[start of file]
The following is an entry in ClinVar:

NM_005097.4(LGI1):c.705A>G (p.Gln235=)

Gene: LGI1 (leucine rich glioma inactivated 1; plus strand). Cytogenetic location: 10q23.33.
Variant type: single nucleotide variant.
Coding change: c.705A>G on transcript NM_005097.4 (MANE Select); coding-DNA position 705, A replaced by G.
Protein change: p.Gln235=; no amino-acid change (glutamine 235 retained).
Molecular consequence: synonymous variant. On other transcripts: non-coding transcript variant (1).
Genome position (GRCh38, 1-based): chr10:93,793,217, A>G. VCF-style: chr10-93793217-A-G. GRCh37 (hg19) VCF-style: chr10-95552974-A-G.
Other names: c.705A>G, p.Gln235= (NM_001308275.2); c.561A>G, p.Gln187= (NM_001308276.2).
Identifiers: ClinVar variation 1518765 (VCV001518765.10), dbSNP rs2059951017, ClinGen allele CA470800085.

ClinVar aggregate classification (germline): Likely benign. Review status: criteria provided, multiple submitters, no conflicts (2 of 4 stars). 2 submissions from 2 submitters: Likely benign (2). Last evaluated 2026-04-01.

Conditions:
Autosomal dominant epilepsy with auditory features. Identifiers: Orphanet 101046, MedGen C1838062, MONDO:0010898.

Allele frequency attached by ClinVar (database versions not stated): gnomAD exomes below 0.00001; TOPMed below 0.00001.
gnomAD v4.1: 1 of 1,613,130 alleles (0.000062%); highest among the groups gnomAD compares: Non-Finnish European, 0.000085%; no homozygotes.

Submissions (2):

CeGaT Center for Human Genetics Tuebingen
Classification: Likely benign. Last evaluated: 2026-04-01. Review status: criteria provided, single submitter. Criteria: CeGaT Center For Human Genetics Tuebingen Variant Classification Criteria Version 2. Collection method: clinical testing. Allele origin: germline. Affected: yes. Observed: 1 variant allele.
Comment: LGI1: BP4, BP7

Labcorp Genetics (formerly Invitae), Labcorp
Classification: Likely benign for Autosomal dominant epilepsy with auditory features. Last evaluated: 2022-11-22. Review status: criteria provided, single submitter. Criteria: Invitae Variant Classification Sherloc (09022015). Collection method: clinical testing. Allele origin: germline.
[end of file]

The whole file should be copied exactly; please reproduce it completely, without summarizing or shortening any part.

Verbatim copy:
The following is an entry in ClinVar:

NM_005097.4(LGI1):c.705A>G (p.Gln235=)

Gene: LGI1 (leucine rich glioma inactivated 1; plus strand). Cytogenetic location: 10q23.33.
Variant type: single nucleotide variant.
Coding change: c.705A>G on transcript NM_005097.4 (MANE Select); coding-DNA position 705, A replaced by G.
Protein change: p.Gln235=; no amino-acid change (glutamine 235 retained).
Molecular consequence: synonymous variant. On other transcripts: non-coding transcript variant (1).
Genome position (GRCh38, 1-based): chr10:93,793,217, A>G. VCF-style: chr10-93793217-A-G. GRCh37 (hg19) VCF-style: chr10-95552974-A-G.
Other names: c.705A>G, p.Gln235= (NM_001308275.2); c.561A>G, p.Gln187= (NM_001308276.2).
Identifiers: ClinVar variation 1518765 (VCV001518765.10), dbSNP rs2059951017, ClinGen allele CA470800085.

ClinVar aggregate classification (germline): Likely benign. Review status: criteria provided, multiple submitters, no conflicts (2 of 4 stars). 2 submissions from 2 submitters: Likely benign (2). Last evaluated 2026-04-01.

Conditions:
Autosomal dominant epilepsy with auditory features. Identifiers: Orphanet 101046, MedGen C1838062, MONDO:0010898.

Allele frequency attached by ClinVar (database versions not stated): gnomAD exomes below 0.00001; TOPMed below 0.00001.
gnomAD v4.1: 1 of 1,613,130 alleles (0.000062%); highest among the groups gnomAD compares: Non-Finnish European, 0.000085%; no homozygotes.

Submissions (2):

CeGaT Center for Human Genetics Tuebingen
Classification: Likely benign. Last evaluated: 2026-04-01. Review status: criteria provided, single submitter. Criteria: CeGaT Center For Human Genetics Tuebingen Variant Classification Criteria Version 2. Collection method: clinical testing. Allele origin: germline. Affected: yes. Observed: 1 variant allele.
Comment: LGI1: BP4, BP7

Labcorp Genetics (formerly Invitae), Labcorp
Classification: Likely benign for Autosomal dominant epilepsy with auditory features. Last evaluated: 2022-11-22. Review status: criteria provided, single submitter. Criteria: Invitae Variant Classification Sherloc (09022015). Collection method: clinical testing. Allele origin: germline.